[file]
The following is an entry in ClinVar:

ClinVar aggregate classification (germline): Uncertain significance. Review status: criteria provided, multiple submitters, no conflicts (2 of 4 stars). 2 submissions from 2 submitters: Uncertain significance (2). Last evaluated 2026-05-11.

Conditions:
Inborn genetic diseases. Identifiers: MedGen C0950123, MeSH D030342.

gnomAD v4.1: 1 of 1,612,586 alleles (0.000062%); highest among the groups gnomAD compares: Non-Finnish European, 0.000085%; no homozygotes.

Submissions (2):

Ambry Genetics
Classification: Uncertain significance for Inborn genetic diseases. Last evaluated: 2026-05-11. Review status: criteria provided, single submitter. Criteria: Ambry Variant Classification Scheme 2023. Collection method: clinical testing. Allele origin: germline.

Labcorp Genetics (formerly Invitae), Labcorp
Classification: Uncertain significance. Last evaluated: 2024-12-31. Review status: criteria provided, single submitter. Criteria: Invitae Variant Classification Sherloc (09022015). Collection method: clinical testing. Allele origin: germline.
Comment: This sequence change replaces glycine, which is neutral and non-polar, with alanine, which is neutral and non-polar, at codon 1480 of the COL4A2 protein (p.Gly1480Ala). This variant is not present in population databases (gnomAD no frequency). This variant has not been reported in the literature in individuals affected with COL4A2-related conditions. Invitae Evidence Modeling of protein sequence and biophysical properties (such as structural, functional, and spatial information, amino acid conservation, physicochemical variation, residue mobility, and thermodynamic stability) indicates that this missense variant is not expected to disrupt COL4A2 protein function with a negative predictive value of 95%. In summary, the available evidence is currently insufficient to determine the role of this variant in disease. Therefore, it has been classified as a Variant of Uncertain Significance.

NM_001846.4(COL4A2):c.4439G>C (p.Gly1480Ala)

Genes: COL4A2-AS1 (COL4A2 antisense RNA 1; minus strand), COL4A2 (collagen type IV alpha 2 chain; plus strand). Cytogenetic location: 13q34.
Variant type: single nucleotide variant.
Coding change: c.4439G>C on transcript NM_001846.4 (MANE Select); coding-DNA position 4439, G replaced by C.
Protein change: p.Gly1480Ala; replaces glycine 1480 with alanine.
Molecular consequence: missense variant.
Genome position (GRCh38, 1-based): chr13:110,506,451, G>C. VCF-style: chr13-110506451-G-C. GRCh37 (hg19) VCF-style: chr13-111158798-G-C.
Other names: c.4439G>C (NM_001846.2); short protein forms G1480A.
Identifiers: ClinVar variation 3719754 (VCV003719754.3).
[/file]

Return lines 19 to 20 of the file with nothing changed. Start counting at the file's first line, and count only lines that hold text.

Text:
Other names: c.4439G>C (NM_001846.2); short protein forms G1480A.
Identifiers: ClinVar variation 3719754 (VCV003719754.3).